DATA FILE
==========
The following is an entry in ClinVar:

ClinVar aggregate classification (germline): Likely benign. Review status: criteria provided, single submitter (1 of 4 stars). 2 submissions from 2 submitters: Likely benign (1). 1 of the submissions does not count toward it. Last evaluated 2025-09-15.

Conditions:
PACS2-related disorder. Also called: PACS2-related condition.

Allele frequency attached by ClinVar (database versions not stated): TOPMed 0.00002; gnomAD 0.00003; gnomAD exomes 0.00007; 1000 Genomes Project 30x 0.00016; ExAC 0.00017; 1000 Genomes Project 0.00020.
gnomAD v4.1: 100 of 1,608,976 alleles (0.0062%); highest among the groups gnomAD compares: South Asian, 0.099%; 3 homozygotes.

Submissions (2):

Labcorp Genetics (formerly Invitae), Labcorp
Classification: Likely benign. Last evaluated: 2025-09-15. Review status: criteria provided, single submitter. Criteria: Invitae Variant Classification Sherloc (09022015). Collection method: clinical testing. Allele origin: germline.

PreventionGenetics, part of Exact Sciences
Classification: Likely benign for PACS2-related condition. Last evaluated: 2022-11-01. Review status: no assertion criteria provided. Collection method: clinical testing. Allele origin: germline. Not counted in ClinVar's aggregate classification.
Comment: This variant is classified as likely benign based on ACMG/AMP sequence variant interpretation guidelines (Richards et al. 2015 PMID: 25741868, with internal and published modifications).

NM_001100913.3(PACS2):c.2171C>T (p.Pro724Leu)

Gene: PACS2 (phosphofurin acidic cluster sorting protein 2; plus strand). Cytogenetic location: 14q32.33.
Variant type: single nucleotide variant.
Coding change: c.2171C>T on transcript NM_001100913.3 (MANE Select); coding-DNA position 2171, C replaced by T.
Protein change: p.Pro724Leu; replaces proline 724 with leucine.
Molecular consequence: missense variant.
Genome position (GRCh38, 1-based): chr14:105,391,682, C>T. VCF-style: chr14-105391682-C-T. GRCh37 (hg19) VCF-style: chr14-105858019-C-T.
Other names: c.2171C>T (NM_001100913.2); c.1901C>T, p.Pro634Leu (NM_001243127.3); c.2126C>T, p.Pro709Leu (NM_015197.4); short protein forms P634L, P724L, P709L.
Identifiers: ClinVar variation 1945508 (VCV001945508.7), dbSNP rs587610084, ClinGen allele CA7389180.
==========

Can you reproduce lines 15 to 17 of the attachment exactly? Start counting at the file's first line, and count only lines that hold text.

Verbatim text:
Variant type: single nucleotide variant.
Coding change: c.2171C>T on transcript NM_001100913.3 (MANE Select); coding-DNA position 2171, C replaced by T.
Protein change: p.Pro724Leu; replaces proline 724 with leucine.